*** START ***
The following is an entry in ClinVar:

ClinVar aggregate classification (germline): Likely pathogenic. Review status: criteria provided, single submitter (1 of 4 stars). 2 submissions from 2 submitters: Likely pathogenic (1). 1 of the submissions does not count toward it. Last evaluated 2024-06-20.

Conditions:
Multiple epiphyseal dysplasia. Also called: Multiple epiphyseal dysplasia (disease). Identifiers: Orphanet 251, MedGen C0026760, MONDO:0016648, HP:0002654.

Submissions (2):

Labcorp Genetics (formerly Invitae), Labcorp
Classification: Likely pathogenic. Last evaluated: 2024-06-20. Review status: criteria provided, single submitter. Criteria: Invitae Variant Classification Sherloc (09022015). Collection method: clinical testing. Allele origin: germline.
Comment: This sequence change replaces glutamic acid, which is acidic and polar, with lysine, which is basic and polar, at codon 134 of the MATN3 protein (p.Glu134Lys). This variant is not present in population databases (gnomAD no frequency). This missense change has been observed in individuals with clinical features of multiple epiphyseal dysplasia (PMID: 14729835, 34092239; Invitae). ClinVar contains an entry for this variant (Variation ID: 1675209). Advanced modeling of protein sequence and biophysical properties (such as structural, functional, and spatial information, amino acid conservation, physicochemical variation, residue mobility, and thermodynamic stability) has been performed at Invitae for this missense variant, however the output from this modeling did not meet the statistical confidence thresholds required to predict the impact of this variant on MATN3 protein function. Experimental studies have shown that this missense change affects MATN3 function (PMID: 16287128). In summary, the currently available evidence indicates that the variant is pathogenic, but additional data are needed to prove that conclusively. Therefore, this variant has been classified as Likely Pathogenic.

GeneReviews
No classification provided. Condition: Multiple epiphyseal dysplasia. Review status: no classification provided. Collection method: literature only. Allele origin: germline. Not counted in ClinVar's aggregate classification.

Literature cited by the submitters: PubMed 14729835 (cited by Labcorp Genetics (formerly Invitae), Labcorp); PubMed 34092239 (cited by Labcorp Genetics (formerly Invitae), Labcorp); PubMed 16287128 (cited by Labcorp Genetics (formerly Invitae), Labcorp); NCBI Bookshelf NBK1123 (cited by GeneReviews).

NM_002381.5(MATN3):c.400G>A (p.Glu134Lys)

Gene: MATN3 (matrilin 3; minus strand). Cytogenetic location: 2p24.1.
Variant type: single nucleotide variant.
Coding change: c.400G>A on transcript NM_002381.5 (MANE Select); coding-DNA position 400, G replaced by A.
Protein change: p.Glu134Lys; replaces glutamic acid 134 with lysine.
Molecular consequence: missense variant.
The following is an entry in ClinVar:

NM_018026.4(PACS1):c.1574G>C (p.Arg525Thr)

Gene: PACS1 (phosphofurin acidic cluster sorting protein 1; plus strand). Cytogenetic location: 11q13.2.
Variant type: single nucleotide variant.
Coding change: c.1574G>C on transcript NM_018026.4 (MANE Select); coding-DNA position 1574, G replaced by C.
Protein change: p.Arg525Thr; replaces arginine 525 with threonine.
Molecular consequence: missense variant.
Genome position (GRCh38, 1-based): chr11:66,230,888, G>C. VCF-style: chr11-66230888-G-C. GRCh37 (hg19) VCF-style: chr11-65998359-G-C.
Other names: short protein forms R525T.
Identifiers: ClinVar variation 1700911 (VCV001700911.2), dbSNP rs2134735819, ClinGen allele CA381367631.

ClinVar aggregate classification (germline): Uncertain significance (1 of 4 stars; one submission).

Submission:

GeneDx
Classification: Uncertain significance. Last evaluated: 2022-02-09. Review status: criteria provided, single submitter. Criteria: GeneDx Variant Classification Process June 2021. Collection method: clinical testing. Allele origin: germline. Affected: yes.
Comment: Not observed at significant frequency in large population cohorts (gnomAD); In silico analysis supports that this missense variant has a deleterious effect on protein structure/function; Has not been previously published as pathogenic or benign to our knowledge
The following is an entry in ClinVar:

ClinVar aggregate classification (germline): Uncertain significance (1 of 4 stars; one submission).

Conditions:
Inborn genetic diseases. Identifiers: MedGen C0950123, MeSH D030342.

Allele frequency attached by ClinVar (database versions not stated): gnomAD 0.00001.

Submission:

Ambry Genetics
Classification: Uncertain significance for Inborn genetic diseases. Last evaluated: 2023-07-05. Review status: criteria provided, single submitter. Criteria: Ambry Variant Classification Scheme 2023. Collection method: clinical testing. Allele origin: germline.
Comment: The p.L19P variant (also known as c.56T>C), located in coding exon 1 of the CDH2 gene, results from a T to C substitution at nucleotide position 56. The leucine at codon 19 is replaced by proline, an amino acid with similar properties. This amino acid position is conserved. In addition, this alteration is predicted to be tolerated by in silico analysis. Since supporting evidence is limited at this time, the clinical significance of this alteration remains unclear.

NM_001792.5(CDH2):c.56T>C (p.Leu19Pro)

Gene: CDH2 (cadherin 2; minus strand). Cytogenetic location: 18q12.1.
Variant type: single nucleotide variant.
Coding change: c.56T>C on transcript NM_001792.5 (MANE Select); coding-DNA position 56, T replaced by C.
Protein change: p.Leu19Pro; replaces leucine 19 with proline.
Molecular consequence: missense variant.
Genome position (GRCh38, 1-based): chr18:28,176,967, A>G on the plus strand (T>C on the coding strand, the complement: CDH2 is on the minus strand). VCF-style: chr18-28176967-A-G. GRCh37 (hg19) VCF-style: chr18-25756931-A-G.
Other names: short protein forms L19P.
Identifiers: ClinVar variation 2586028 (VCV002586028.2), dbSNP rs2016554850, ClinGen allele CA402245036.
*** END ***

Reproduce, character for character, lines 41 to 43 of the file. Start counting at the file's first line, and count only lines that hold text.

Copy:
Comment: The p.L19P variant (also known as c.56T>C), located in coding exon 1 of the CDH2 gene, results from a T to C substitution at nucleotide position 56. The leucine at codon 19 is replaced by proline, an amino acid with similar properties. This amino acid position is conserved. In addition, this alteration is predicted to be tolerated by in silico analysis. Since supporting evidence is limited at this time, the clinical significance of this alteration remains unclear.

NM_001792.5(CDH2):c.56T>C (p.Leu19Pro)

Gene: CDH2 (cadherin 2; minus strand). Cytogenetic location: 18q12.1.